The climate crisis is often portrayed as a paradigm-shifting phenomenon, and yet the solutions we have been convinced to champion so far have largely adhered to the dominant unsustainable and capitalist culture that created the crisis in the first place.
The climate crisis is arguably the most urgent problem of our times, and yet little is being done to sufficiently combat its onset. Corporations and states have fed the public the view that in order to solve the climate crisis we need innovative technology and creative market-based solutions, and have hence successfully rid themselves of their responsibility for the crisis itself. These solutions move the blame away from its rightful place – the capitalist culture – and instead attempt to imagine an impossible world where capitalism and the environment work peacefully together. These solutions serve only to reify capitalism as the dominant culture and deprive others, such as indigenous groups, of their more sustainable cultures.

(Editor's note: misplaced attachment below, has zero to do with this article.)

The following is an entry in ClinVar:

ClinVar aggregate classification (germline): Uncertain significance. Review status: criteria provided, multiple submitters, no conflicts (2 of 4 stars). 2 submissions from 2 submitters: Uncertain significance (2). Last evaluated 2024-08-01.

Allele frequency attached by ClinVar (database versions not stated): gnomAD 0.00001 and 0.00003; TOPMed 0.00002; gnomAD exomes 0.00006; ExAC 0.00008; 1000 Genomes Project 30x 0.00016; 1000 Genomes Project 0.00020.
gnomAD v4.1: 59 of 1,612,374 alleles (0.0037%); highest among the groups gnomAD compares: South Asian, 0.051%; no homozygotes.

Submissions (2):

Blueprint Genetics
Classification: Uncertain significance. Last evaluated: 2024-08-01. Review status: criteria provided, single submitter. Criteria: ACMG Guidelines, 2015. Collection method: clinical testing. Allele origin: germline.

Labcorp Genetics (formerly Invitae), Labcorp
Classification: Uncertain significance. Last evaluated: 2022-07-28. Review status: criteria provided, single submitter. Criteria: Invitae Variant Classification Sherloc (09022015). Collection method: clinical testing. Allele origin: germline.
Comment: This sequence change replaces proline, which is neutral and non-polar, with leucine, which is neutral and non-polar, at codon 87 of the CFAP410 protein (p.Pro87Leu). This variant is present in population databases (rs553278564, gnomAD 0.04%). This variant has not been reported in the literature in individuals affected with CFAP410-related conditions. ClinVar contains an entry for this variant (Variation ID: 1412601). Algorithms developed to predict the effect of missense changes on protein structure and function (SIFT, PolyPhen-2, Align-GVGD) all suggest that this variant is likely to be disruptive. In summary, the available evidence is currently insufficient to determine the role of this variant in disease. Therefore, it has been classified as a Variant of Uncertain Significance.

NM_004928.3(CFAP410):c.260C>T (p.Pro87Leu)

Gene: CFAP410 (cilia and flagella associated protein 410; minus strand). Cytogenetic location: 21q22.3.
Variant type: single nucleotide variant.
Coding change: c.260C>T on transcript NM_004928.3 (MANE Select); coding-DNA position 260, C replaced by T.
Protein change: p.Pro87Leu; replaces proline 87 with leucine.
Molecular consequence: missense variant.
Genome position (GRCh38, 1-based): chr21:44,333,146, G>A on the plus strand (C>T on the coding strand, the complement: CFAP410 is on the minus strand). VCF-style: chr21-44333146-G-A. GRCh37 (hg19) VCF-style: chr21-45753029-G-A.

These solutions move the blame away from its rightful place- the capitalist culture.
The dominant culture inherent in capitalism – perpetual growth and acquisition of material wealth and the desire for domination – arguably has roots in Judeo-Christian beliefs. In these religions, it was believed that God created the world and all its plants and animals – as well as Eve – for Adam, justifying an anthropocentric view of the world and thus the assumption that all was made for man’s dominion. Humans then have not only the ability but more, the God-given right, to control nature and anything defined as inferior to humans. Even more worryingly, groups that were closely associated with nature – such as women, colonised people and indigenous people – were then able to be justified as inferior to those revealing Adam – white men – and hence their exploitation and subjugation was made legitimate.